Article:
Mario Raviglione graduated from the University of Turin in Italy in 1980, and trained in internal medicine and infectious diseases in New York (where he was Chief Medical Resident at Cabrini's Medical Centre) and Boston, where he was appointed an AIDS Clinical Research Fellow at Beth Israel Hospital, Harvard Medical School. In 2005, he received the Princess Chichibu TB Global Award for his achievements in TB control. In 2009 he was nominated Fellow of the Royal Academy of Physicians (F.R.C.P., London, UK). In 2010 he received the Wolfheze 20 Year Jubilee Award for his contributions to modern TB control practices in Europe. As a leading expert in TB, Mario Raviglione  has served as a visiting professor at Johns Hopkins and Geneva Universities. He has been visiting professor at the medical schools of the University of Brescia and the University of Modena & Reggio Emilia in Italy, as well as at the Faculty of Science of the University of Pavia.

Background information from WHO Global Tuberculosis Report 2012  

... the global burden of TB remains enormous. In 2011, there were an estimated 8.7 million new cases of TB (13% co-infected with HIV) and 1.4 million people died from TB, including almost one million deaths among HIV-negative individuals and 430 000 among people who were HIV-positive....Globally, 40% of TB patients had a documented HIV test result... Almost 80% of TB cases among people living with HIV reside in Africa.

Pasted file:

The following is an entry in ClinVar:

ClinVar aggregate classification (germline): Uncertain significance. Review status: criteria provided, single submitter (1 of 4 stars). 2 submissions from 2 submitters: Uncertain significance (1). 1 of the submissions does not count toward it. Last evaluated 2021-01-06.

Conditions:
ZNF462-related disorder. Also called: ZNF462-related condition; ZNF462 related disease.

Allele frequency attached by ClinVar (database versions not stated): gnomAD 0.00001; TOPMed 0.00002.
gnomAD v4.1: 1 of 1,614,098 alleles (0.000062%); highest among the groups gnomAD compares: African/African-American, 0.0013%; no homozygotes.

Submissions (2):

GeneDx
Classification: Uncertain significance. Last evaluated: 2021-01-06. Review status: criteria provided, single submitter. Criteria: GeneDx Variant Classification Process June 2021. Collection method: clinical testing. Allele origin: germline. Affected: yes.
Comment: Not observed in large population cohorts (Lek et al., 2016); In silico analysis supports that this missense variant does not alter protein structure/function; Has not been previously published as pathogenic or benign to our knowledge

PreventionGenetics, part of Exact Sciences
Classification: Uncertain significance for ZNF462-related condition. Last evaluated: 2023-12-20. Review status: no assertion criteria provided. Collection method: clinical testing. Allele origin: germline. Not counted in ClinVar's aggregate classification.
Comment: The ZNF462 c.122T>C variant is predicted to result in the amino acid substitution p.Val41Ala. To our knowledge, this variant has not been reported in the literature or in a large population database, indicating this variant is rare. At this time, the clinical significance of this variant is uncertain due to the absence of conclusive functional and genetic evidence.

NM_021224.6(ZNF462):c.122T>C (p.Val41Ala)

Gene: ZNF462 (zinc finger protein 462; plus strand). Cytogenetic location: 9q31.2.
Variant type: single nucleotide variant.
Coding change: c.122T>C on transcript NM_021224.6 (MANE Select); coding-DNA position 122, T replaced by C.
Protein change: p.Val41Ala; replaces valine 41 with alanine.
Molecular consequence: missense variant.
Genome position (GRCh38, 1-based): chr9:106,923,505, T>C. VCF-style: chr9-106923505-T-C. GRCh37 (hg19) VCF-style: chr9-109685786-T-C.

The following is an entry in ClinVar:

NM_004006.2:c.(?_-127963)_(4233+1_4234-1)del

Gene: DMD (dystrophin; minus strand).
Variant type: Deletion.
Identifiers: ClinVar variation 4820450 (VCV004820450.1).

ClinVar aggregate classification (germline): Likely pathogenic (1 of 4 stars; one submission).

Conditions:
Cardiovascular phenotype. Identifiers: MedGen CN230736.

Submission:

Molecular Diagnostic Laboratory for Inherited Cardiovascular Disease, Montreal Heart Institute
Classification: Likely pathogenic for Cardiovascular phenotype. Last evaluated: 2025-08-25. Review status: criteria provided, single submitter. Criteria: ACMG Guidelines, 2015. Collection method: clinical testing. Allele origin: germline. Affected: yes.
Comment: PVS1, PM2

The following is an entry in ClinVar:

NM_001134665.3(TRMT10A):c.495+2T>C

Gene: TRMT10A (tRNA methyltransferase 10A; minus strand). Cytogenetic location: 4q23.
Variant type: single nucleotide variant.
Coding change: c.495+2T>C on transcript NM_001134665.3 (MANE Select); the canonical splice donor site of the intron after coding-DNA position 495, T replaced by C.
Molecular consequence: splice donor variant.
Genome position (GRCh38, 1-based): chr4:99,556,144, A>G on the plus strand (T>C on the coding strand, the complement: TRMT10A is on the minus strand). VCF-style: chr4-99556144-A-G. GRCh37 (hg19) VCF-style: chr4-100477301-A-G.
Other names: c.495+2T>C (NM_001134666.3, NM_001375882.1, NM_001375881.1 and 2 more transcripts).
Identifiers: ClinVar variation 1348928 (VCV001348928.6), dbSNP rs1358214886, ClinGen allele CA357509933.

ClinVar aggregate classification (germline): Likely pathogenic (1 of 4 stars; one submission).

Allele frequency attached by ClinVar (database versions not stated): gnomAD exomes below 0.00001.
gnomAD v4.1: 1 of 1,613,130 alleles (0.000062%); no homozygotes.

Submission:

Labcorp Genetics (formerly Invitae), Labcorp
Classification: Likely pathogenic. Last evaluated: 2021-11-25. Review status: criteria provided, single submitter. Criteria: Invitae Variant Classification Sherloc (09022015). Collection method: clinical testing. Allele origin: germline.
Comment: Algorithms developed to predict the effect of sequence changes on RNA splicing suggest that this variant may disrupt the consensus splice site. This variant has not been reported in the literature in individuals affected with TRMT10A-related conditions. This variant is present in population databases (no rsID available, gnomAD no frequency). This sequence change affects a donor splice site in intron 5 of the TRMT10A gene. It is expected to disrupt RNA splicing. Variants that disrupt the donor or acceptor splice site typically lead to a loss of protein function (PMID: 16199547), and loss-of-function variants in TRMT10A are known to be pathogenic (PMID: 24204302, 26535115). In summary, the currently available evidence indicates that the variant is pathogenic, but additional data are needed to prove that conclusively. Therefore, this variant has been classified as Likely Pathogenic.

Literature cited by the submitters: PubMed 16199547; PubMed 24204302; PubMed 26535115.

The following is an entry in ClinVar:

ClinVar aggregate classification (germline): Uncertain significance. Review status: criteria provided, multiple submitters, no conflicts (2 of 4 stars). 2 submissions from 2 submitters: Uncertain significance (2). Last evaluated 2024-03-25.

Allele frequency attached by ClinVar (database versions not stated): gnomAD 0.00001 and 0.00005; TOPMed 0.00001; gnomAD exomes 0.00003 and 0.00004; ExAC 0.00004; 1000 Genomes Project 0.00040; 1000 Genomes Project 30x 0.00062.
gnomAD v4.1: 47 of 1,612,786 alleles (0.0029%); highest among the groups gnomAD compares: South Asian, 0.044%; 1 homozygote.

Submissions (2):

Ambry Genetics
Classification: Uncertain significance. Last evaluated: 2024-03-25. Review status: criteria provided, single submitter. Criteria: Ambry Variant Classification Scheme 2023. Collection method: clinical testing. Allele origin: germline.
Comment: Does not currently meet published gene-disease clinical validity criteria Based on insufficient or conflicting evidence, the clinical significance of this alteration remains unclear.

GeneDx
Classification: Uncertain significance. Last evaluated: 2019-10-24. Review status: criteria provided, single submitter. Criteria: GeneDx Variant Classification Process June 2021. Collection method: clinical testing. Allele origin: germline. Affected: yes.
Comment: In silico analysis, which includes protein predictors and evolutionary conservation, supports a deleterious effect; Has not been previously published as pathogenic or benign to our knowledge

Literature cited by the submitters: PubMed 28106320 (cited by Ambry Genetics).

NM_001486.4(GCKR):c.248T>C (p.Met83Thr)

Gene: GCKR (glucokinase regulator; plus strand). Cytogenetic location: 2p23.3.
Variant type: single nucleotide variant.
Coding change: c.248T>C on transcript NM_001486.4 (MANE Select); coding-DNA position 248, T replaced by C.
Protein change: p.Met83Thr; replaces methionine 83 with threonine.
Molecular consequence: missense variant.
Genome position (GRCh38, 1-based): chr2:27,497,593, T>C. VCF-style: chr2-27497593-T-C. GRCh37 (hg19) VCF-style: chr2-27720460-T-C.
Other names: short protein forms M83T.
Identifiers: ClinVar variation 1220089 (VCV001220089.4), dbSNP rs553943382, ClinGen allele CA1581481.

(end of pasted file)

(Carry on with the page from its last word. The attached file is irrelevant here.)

....There were an estimated 0.5 million cases [of TB] and 64 000 deaths among children in 2011....
 The burden of TB is highest in Asia and Africa. India and China together account for almost 40% of the world'€™s TB cases. About 60% of cases are in the South-East Asia and Western Pacific regions. The African Region has 24% of the world'€™s cases, and the highest rates of cases and deaths per capita. Worldwide, 3.7% of new cases and 20% of previously treated cases were estimated to have MDR (multidrug resistant)-TB. India, China, the Russian Federation and South Africa have almost 60% of the world'€™s cases of MDR-TB. The highest proportions of TB patients with MDR-TB are in eastern Europe and central Asia. ...Extensively drug-resistant TB, or XDR-TB, has been reported by 84 countries; the average proportion of MDRTB cases with XDR-TB is 9.0%.....